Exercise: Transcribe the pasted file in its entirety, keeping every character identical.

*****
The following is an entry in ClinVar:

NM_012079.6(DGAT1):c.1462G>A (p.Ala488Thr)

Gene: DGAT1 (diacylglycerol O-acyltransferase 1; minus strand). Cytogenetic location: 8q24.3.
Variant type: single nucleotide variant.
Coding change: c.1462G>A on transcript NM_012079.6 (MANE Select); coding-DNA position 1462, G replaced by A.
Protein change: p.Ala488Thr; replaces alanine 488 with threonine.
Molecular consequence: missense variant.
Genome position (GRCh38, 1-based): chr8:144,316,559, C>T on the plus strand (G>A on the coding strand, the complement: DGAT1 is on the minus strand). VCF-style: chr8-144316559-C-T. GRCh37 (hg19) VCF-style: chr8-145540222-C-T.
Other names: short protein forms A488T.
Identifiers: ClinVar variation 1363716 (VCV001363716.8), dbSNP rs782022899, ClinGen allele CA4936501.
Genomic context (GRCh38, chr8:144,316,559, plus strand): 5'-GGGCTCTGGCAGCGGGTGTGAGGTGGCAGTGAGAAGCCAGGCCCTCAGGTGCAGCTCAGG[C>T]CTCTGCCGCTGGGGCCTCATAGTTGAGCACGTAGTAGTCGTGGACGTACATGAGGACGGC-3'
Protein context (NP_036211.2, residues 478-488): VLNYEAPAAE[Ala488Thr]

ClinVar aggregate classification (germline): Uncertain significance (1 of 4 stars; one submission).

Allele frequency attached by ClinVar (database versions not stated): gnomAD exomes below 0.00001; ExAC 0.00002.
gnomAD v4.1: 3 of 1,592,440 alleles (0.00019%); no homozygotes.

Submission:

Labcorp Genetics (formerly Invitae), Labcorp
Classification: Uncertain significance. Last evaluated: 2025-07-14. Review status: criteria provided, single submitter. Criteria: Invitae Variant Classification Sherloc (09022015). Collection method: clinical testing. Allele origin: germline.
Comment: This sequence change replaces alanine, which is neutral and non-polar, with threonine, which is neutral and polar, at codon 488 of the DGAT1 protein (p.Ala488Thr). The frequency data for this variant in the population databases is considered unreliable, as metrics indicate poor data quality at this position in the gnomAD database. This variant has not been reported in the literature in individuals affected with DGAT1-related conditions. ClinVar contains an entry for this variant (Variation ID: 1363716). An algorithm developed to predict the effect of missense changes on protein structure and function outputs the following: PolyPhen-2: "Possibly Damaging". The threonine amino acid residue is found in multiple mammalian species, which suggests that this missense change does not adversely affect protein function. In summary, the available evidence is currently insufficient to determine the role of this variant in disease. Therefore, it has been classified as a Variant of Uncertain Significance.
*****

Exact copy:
The following is an entry in ClinVar:

NM_012079.6(DGAT1):c.1462G>A (p.Ala488Thr)

Gene: DGAT1 (diacylglycerol O-acyltransferase 1; minus strand). Cytogenetic location: 8q24.3.
Variant type: single nucleotide variant.
Coding change: c.1462G>A on transcript NM_012079.6 (MANE Select); coding-DNA position 1462, G replaced by A.
Protein change: p.Ala488Thr; replaces alanine 488 with threonine.
Molecular consequence: missense variant.
Genome position (GRCh38, 1-based): chr8:144,316,559, C>T on the plus strand (G>A on the coding strand, the complement: DGAT1 is on the minus strand). VCF-style: chr8-144316559-C-T. GRCh37 (hg19) VCF-style: chr8-145540222-C-T.
Other names: short protein forms A488T.
Identifiers: ClinVar variation 1363716 (VCV001363716.8), dbSNP rs782022899, ClinGen allele CA4936501.
Genomic context (GRCh38, chr8:144,316,559, plus strand): 5'-GGGCTCTGGCAGCGGGTGTGAGGTGGCAGTGAGAAGCCAGGCCCTCAGGTGCAGCTCAGG[C>T]CTCTGCCGCTGGGGCCTCATAGTTGAGCACGTAGTAGTCGTGGACGTACATGAGGACGGC-3'
Protein context (NP_036211.2, residues 478-488): VLNYEAPAAE[Ala488Thr]

ClinVar aggregate classification (germline): Uncertain significance (1 of 4 stars; one submission).

Allele frequency attached by ClinVar (database versions not stated): gnomAD exomes below 0.00001; ExAC 0.00002.
gnomAD v4.1: 3 of 1,592,440 alleles (0.00019%); no homozygotes.

Submission:

Labcorp Genetics (formerly Invitae), Labcorp
Classification: Uncertain significance. Last evaluated: 2025-07-14. Review status: criteria provided, single submitter. Criteria: Invitae Variant Classification Sherloc (09022015). Collection method: clinical testing. Allele origin: germline.
Comment: This sequence change replaces alanine, which is neutral and non-polar, with threonine, which is neutral and polar, at codon 488 of the DGAT1 protein (p.Ala488Thr). The frequency data for this variant in the population databases is considered unreliable, as metrics indicate poor data quality at this position in the gnomAD database. This variant has not been reported in the literature in individuals affected with DGAT1-related conditions. ClinVar contains an entry for this variant (Variation ID: 1363716). An algorithm developed to predict the effect of missense changes on protein structure and function outputs the following: PolyPhen-2: "Possibly Damaging". The threonine amino acid residue is found in multiple mammalian species, which suggests that this missense change does not adversely affect protein function. In summary, the available evidence is currently insufficient to determine the role of this variant in disease. Therefore, it has been classified as a Variant of Uncertain Significance.